Six free, built-in, unpublicized Windows 8 utilities that you’ll appreciate

While the news on Windows 8 seems to be mostly all bad so far, there are some things that are actually positive about Microsoft’s new OS.

If you’re a recent convert or new user to Windows 8, you might not know that there are “Six awesome built-in Windows utilities no one knows about,” from an article of that name by Loyd Case of

Here’s an excerpt:

Windows 8 may not be the easiest operating system to use, but no one can accuse it of being stingy. If you poke deep inside the new OS, you’ll find a generous assortment of software tools, many of which make third-party utilities redundant.

One built-in tool helps you calibrate your PC’s display. Another helps you investigate system-stability problems. And yet another lets you record on-screen actions to create tutorials for Windows applications. All of these utilities are free and come preloaded in Windows 8, with no hidden add-on costs. (You should be aware, though, that the Hyper-V virtual machine manager requires Windows 8 Pro or Enterprise, not the standard version of Windows 8.)

Have we left out any worthy built-in utilities? Read our list, and let us know in the comments section of this article.

Windows reliability history

In the Windows 8 Start screen, type reliability, click Settings, and then select View Reliability History. You’ll go to the Windows desktop, and a window with a timeline will appear. You can also access the Reliability Monitor from the Windows Control Panel, by going to System and Security > Action Center.


You can narrow down dates and specific apps for troubleshooting when you use the reliability history.

The chart is interactive. If you click a column, you’ll see detail text below. In my particular case, the reliability history let me know when my Asus AI Suite stopped working—and, in fact, that one program was the source of many of my Windows 8 app crashes. I have to note that I never once saw an error message when the apps crashed, and when I uninstalled AI Suite, I suffered far fewer stability issues.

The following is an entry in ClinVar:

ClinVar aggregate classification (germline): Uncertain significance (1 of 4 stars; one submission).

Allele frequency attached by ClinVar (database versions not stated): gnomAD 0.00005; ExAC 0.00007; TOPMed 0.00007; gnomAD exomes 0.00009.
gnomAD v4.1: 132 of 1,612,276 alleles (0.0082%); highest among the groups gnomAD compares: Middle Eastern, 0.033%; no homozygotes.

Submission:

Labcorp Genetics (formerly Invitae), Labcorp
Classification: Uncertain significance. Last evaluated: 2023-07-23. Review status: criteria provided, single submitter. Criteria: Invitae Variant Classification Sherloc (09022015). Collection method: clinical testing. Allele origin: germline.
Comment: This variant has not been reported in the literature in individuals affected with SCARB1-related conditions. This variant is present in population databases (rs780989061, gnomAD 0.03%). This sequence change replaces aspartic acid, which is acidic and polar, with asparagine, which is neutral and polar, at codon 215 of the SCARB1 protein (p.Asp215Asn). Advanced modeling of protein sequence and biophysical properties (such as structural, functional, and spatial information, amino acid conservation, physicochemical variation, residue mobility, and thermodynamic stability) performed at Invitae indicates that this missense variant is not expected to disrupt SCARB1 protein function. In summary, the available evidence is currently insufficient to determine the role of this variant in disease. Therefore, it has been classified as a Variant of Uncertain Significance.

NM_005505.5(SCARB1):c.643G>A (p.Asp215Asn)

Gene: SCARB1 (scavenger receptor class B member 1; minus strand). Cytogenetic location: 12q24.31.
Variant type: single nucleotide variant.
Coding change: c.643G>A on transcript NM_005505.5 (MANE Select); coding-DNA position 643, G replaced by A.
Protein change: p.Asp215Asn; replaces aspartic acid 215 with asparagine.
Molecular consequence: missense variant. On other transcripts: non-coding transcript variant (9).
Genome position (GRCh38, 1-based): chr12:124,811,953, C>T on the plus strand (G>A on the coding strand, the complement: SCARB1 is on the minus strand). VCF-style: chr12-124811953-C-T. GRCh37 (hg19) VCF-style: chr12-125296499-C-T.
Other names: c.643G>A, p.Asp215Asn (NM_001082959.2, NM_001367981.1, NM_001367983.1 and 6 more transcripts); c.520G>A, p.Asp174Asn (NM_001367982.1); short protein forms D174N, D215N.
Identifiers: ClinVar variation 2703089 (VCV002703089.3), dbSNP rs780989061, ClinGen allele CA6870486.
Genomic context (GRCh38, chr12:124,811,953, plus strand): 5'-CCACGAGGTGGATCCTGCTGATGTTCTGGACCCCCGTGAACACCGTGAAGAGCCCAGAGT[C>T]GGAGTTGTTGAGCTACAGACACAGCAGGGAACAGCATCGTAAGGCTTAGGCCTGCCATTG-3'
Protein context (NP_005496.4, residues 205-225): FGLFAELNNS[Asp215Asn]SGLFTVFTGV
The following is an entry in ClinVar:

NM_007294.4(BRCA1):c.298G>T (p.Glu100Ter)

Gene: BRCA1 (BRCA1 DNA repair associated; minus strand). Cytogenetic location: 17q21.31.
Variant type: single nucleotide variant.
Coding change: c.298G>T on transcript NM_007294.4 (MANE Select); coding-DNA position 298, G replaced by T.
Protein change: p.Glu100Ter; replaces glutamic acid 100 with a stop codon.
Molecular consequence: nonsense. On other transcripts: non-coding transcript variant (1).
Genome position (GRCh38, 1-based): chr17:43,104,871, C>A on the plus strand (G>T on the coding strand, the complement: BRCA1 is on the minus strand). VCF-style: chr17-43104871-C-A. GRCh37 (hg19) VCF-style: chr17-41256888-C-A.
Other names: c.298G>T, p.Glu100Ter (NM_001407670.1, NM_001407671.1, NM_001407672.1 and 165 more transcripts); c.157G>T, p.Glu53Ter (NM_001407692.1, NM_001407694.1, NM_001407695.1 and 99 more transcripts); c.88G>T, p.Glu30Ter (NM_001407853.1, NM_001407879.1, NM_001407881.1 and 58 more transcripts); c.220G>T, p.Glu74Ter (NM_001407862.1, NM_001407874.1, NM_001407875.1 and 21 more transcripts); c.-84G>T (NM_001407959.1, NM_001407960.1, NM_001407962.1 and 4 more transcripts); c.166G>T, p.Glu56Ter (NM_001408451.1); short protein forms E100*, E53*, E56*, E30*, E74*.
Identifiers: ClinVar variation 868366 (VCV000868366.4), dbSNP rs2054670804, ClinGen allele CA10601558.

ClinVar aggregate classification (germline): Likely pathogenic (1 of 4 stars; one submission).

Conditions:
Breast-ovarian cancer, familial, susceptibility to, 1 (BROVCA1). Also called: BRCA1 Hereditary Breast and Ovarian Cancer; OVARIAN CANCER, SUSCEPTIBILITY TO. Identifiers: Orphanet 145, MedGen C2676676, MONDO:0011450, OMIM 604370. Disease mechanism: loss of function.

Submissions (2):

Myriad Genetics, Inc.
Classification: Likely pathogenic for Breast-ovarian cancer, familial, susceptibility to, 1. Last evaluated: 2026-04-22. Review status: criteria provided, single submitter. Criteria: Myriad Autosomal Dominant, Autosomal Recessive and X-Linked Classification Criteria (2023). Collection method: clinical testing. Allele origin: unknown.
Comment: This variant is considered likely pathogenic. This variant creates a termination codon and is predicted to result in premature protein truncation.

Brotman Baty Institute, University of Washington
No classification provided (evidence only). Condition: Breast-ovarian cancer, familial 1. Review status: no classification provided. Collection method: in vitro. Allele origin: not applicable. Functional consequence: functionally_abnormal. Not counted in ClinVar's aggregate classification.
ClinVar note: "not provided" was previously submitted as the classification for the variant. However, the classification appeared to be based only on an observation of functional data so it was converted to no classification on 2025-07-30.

Reliability Monitor doesn’t just report problems. It also keeps track of when you’ve installed or updated applications and drivers, so you can pinpoint exact dates and use that knowledge for troubleshooting and system repair. For example, once you know the precise date of a troublesome driver installation, you can roll back your machine via Windows System Restore to a date before that driver started wreaking havoc.

DirectX diagnostics

While I’m on the topic of troubleshooting, let’s take a look at the DirectX Diagnostic Tool, also known as DXDiag. In previous versions of Windows, DXDiag was installed whenever you installed DirectX, which usually occurred when you installed a game. But now that DirectX is part and parcel of the Windows 8 operating system, DXDiag is included from the get-go.

DXDiag gives you detailed information on the state of your DirectX-capable hardware and drivers.

DXDiag pops up a wealth of useful information for evaluating DirectX problems. Under the Display tab, you’ll see the installed GPU, the display interface (DVI, HDMI, or the like), your graphics memory allotment, and so on. The Sound tab gives you information related to the audio device and drivers. DXDiag offers a deeper level of detail than you might find in Device Manager, and it’s all specific to DirectX-capable devices.

And, hey, if nothing else, it’s useful if you need to talk to tech support.

Display calibration

Out of the box, your PC monitor is usually too bright, and the colors are typically oversaturated. That may not be an issue if all you do is spreadsheet work, but if you’re editing photos or video, or even just watching movies, you’ll want to fine-tune the colors for accuracy.

Sure, you could spend $60 or more for color-calibration software and hardware, and that might be money well spent if you’re a graphics professional or a movie buff who’s finicky about faithful color reproduction. But the color-calibration tool built into Windows can give you most of what you need, and you don’t have to shell out the cash for additional software.


Checking the color cast of the grayscale settings is just one of the steps in calibrating your display.

Type calibrate into the search box, and select Settings. You want to pick Calibrate Display Color, which is usually the top option. The color calibrator’s welcome screen includes a link to a help-center tutorial. All you really need to do, however, is walk through the steps and read the explanatory text. The first time you do this, don’t skip any of the steps. The steps are, in order: gamma settings, brightness adjustment, contrast adjustment, and color balance. (For more detail, check out “How to Calibrate Your Monitor.”)

Click here to get a better look at the screens (they didn’t reproduce so well here), and to read the rest of the article.

It would be aq benefit to Microsoft if it made an effort to publicize these…anything right now to help put a positive spin on Windows 8 would be a good idea, and might help the growing perception that Win8 is a failure…even if it’s not.


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